Ben and David Toeg didn’t exactly clean up in their bid to land funding for their hand hygiene product on CBC’s Dragons’ Den.
© Photo courtesy CBC
Brothers Ben Toeg (left) and David Toeg appeared on CBC's Dragons' Den on Wednesday night, but left empty-handed.
In fact, the two brothers from Ottawa couldn’t entice a single dragon into putting cash into freshnails, a sanitizer containing a blend of six “essential moisturizers and antioxidants” that its makers say kills up to 99.9 per cent of all germs and bacteria under a user’s fingernails.
The Toegs were seeking $100,000 for a 10 per cent stake in the company but left empty-handed. In a segment that aired Wednesday night on the popular series, the dragons told the siblings in no uncertain terms that they still had a lot of work to do to create a product with mass appeal.
“I can spend 79 cents and buy a big thing of Q-tips, a little jar of Purell, I’m good to go,” merchant banker Michael Wekerle said after learning freshnails retailed for $19.95. “I can’t see the value in it.”
Fellow dragon Manjit Minhas, CEO of Minhas Breweries & Distillery, agreed.
“At this point, I really just think it’s a gimmick,” she said.
The brothers Toeg did manage to draw a few laughs from the notoriously hard-to-please group of investors, however.
Dressed head to toe in Roman garb, including sandals and a centurion’s helmet, David hauled his older sibling on to the set in a makeshift chariot. When David explained that the word hygiene is derived from Hygieia, the Greek goddess of health and cleanliness, the dragons couldn’t help but chuckle.
“Why are you dressed as Romans instead of Greeks?” asked Boston Pizza founder Jim Treliving.
“It was easier to get these costumes,” David quickly replied with a grin.
In the end, though, not even that creative touch was enough to win the dragons over.
“You came, we saw, but I’m out,” said tech entrepreneur Michele Romanow.
Despite their disappointment, the brothers say the experience was worth it.
“To be honest with you, we wanted to get on just for the exposure,” Ben Toeg told OBJ a day after the episode aired. “They basically said, ‘We think it’s too early stage for us.’ Of course, you want them to jump on right away, but we could understand why not. At the end, what we wanted was to be on (the show). It was a really good experience.”
The segment was filmed last April, he said, and “a lot of things have changed since then.”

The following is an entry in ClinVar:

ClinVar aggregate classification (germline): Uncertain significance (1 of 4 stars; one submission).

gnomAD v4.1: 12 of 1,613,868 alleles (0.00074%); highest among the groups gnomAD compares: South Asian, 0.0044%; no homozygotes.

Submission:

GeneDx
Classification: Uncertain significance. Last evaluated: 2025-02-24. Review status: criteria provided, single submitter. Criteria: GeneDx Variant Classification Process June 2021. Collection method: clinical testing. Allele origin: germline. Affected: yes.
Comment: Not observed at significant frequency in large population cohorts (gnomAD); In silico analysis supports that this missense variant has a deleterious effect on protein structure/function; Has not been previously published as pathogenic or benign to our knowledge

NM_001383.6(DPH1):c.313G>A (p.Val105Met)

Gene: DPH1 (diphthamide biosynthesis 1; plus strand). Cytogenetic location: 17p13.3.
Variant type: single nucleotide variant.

The company recently landed a contract worth more than $100,000 in Sweden and has already booked sales of more than $140,000 in the first two months of 2016, nearly matching its total for all of last year.
“We’re starting to hit some pretty big markets,” Mr. Toeg said, adding his phone started ringing Thursday morning with inquiries from other potential customers who saw the product on Dragons’ Den, including reps from Toronto’s Sunnybrook Health Sciences Centre.
Mr. Toeg, who suffers from multiple sclerosis, said the grand chariot entrance was as much a product of necessity as anything else.
“I can’t stand for 45 minutes,” he explained, adding they paid a Toronto rickshaw builder $1,300 to construct the device. “We had to figure out a way that I could talk to them and not be standing for that long.”
Other things have changed since then as well, he noted. The company has cut the per-unit production cost of freshnails from $6.50 to $1.50 after switching to a different manufacturer in China, resulting in a substantial reduction in the retail price to $9.95.
He and business partner Sayed Dadshani have poured hundreds of thousands of dollars of their own money into the venture, Mr. Toeg said, and have also secured some government grants.
“We’re at the point where we have to start raising investment dollars for marketing,” he said.
Being an entrepreneur in the real world, he notes, is nothing like filming a segment for a TV show.
“There’s not a script for this,” Mr. Toeg said. “You have to learn it as you go along.”